The one thing I know for sure after my visit is that our democracy is sacred and must be safeguarded. President-Elect John F. Kennedy quoted John Winthrop in 1961 when he said: “We must always consider that we shall be as a city upon a hill – the eyes of all people are upon us.” I don’t think it is too extreme a stretch to say this year’s presidential election could decide whether that shine returns to its original luster, or is forever tarnished. It really is up to each of us, let’s hope we are up to the challenge.

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Myths vs. Facts about America’s Public Education

Thomas photo med_2Myth #10 – Anyone Can Teach, Credentials Don’t Matter

  • 2002 Arizona study found students with certified teachers performed about 20 percent better on the tests than students with noncertified teachers (including TFA)
  • Houston study of 4,400 teachers and 132,000 students concluded certified teachers consistently produced significantly higher achievement than uncertified teachers

The Life and Death of the Great American School System:  How Testing and Choice Are Undermining Education – Diane Ravitch

Myth #9 – Funding and Class Sizes Don’t Matter

  • Highest funding doesn’t guarantee best performance but, Arizona has the highest cuts per nation in per pupil spending since 2008and we are 46th in education performance
  • In 2006, California began funding reduced class sizes to 20 students in grades K-3, and 25 in grades 4-12 in schools with large numbers of low-income, minority, and English learners – since then, 85% of these schools have met their goals for improving outcomes
  • Finland is consistently one of the highest achievers on the PISA assessments and has some of the smallest class sizes among the OECD nations, averaging 21 or less in all grades

http://www.classsizematters.org/research-and-links

Myth #8 – Schools Should Be Run Like a Business

Business needs to maximize profits, but our children cannot be a standardized “raw material” from which we “throw away” those that do not meet some pre-determined standard and who do not “perform” in the expected manner the way certain raw materials in a factory might be discarded if not felt to be appropriate for the anticipated outcome.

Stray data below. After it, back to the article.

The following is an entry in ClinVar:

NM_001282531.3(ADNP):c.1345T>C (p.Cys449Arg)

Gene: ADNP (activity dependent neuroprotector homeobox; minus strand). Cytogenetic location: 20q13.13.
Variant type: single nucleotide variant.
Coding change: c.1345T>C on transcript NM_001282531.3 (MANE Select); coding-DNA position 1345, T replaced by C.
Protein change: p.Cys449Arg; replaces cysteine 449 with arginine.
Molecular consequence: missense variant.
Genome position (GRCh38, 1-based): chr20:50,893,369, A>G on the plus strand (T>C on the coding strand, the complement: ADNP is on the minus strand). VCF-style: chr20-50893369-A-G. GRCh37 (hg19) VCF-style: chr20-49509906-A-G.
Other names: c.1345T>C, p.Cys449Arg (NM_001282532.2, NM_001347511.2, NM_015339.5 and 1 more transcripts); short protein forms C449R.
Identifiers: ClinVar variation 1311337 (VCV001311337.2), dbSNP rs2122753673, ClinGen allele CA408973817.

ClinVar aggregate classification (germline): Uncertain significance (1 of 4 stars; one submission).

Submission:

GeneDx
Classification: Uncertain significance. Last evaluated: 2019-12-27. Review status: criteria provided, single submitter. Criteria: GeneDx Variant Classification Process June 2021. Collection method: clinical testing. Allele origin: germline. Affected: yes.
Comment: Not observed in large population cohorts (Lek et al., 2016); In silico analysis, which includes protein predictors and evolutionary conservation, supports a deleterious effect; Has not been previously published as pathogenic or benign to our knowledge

http://www.jamievollmer.com/blueberries.html

Myth #7 – Standardized Testing Results Tell Us Which Teachers Are Good

Standardized testing only encourages teachers to teach to the test and in some cases, even cheat for good scores.

  • Texas, the birthplace of standardized high-stakes tests recently passed its preliminary state budget, designating ZERO dollars, for standardized testing after giving test-maker Pearson a $500 million, five-year contract just last year
  • About 880 Texas school districts, representing 4.4 million students, signed a resolution saying standardized testing (like AIMS and PARCC) is bad for education

http://azstarnet.com/news/opinion/guest-column-the-trend-in-education-is-away-from-standardized/article_9c1b6be4-3a76-5fa1-92eb-4ba9a0b2c5ff.html

Myth #6 – The Problem with Traditional Public Education is Teacher’s Unions

  • If unions are the problem, why:
  • Do those states that do not allow teachers to negotiate binding contracts, such as TX, VA, NV, AZ, and TN, rank in the middle or near the bottom?
  • Do the states with strong teacher’s unions: MA, CT, and NJ, rank at the top?